During the spring 2021 commencement ceremony, Augustana graduates can adorn pins reflecting involvement in campus groups, sports and more.
According to President Stephanie Herseth Sandlin, the Commencement and Honorary Degrees Committee consulted with the President’s Council to have visual representation of seniors’ non-academic achievements and participation.
Laurie Daily, dean of the school of education and member of the committee, said the President’s Council came to a consensus in March, recommending that student organizations, sports teams and academic departments design pins that are two inches or smaller to recognize college experiences.
“We’re asking those organizations in their budget to look at pins, so then we can issue students a standard navy stole on which pins can be placed,” Herseth Sandlin said. “They can be reflected and worn in a way that people can see there are other things they’ve participated in: disciplines, programs or other activities.”
Senior Hannah DeWild said she is concerned about pins being covered up and not being visible from a distance.
“I think the stoles and the cords would be a better way to recognize that,” she said.
But Herseth Sandlin reminded students that commencement is mainly a celebration of academic prowess.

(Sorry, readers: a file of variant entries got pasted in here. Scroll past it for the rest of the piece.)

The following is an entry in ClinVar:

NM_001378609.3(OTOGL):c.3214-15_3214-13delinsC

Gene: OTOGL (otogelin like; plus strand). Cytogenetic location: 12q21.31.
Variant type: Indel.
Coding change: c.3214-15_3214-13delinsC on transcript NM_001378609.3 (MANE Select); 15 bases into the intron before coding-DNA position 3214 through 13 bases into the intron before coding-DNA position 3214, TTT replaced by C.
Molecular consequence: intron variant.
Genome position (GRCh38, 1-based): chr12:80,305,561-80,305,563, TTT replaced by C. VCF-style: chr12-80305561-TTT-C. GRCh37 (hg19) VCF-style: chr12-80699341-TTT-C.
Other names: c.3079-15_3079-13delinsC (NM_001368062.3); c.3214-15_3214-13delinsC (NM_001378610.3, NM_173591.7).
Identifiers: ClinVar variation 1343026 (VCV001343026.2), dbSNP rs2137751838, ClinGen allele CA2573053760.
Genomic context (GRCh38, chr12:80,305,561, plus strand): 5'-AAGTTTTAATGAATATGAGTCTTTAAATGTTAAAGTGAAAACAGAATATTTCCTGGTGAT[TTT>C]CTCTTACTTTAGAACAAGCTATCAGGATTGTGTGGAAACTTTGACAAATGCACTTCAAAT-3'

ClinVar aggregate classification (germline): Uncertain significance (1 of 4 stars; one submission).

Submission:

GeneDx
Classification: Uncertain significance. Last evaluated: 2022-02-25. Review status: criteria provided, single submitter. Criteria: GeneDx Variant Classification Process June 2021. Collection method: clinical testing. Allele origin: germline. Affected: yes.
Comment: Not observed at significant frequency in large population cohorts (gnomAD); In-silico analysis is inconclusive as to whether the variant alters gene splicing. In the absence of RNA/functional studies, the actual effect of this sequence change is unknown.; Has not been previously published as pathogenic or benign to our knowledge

“We don’t want to, over time, take away from the significance of the academic achievement in that commencement ceremony in which we are conferring academic degrees,” said Herseth Sandlin.
The influence behind the pins was the nursing department’s pinning ceremony. On the Friday before commencement, Herseth Sandlin says that nursing students gather together to receive pins for their achievements.
No one will be without a pin on their standard-issue, navy stole, even if they did not participate in student groups during their time at Augustana. Every student already gets one pin during the rehearsal: one adorned with an “A” recognizing Augustana’s newest alumni, Herseth Sandlin said.
“There’s the alumni pin that all of the graduates have,” she said. “The nursing department has their pin. The school of education graduates now may have it. The student athletes may have it.”
Students should keep in mind that the extra pins’ presence is not yet set in stone. This year’s commencement will serve as a practice run for future ceremonies.
“The practice being implemented is for this year only, and there will be more discussion about this in the near future,” Daily said.
Noah Wicks contributed to this report.